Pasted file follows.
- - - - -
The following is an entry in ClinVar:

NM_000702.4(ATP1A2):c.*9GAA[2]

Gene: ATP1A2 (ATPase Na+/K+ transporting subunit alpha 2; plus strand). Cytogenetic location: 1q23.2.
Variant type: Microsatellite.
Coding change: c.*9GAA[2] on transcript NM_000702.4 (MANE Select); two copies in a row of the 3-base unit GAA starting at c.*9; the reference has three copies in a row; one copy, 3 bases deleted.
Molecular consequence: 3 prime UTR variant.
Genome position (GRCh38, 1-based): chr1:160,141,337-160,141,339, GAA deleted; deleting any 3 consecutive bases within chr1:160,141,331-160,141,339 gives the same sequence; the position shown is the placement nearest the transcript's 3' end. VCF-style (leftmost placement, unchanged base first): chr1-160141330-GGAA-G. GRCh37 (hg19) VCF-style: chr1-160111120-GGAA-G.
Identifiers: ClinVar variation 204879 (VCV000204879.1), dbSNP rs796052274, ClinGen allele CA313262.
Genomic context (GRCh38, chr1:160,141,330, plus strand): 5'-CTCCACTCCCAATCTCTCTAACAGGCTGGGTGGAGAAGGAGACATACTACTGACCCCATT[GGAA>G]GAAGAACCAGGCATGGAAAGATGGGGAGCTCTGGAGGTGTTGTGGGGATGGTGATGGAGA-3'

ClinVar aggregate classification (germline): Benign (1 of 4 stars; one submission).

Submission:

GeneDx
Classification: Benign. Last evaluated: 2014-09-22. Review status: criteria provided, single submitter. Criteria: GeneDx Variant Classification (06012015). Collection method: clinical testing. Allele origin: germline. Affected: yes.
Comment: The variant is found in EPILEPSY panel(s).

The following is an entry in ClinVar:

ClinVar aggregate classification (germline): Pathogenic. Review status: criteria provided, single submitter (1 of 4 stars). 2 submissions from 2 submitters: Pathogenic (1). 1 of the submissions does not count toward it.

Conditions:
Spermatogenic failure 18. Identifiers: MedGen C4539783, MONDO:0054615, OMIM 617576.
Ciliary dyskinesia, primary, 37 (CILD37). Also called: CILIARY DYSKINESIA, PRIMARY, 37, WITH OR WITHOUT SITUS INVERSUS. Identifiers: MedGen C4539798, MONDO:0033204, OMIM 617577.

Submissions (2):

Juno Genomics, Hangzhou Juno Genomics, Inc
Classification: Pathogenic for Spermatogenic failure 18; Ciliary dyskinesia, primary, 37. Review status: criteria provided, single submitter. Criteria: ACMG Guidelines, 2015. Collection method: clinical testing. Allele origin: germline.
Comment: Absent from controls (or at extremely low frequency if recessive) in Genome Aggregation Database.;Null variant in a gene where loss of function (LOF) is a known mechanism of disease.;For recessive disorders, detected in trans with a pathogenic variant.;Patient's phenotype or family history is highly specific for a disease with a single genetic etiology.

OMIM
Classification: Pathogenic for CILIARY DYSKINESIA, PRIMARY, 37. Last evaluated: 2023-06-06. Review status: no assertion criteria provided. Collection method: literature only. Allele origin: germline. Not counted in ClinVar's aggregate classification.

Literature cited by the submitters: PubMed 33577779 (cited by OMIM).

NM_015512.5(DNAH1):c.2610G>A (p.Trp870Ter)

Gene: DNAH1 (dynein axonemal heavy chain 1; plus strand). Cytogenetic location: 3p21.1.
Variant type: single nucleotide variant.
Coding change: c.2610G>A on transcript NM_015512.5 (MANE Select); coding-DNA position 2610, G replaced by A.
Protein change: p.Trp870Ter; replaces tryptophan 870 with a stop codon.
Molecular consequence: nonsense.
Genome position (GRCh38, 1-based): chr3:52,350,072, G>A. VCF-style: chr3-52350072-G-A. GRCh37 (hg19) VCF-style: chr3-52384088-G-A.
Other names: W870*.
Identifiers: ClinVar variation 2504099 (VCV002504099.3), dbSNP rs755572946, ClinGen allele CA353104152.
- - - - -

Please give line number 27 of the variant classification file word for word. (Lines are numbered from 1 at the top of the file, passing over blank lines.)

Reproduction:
NM_015512.5(DNAH1):c.2610G>A (p.Trp870Ter)